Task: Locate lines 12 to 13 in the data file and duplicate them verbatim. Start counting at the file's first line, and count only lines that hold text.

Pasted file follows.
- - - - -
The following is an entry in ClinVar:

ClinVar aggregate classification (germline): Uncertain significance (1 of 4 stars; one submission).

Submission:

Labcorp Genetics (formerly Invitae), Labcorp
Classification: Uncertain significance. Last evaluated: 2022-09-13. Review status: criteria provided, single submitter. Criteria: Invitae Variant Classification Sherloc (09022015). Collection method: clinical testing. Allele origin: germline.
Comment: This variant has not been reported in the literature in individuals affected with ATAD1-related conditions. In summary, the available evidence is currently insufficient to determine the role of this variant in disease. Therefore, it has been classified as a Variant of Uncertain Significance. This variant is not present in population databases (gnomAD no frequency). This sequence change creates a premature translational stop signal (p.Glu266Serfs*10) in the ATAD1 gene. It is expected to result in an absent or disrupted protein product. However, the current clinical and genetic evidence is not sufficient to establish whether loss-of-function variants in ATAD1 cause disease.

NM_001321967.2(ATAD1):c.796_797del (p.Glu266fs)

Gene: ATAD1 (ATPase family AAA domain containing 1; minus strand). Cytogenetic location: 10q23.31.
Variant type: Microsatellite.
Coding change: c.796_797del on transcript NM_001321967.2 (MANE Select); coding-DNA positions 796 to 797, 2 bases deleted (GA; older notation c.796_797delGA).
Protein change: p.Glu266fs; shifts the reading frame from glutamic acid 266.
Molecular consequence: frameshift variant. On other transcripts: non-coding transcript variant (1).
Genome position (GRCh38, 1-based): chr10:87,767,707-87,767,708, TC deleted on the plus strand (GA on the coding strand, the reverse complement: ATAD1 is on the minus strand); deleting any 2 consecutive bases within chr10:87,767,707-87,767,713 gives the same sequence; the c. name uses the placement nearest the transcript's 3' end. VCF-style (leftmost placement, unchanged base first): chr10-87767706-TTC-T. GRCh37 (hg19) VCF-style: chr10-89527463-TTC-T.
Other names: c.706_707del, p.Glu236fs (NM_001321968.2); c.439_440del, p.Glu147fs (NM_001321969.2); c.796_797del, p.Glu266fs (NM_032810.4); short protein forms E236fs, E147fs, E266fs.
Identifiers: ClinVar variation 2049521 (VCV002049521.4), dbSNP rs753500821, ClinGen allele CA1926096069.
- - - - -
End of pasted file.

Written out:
Molecular consequence: frameshift variant. On other transcripts: non-coding transcript variant (1).
Genome position (GRCh38, 1-based): chr10:87,767,707-87,767,708, TC deleted on the plus strand (GA on the coding strand, the reverse complement: ATAD1 is on the minus strand); deleting any 2 consecutive bases within chr10:87,767,707-87,767,713 gives the same sequence; the c. name uses the placement nearest the transcript's 3' end. VCF-style (leftmost placement, unchanged base first): chr10-87767706-TTC-T. GRCh37 (hg19) VCF-style: chr10-89527463-TTC-T.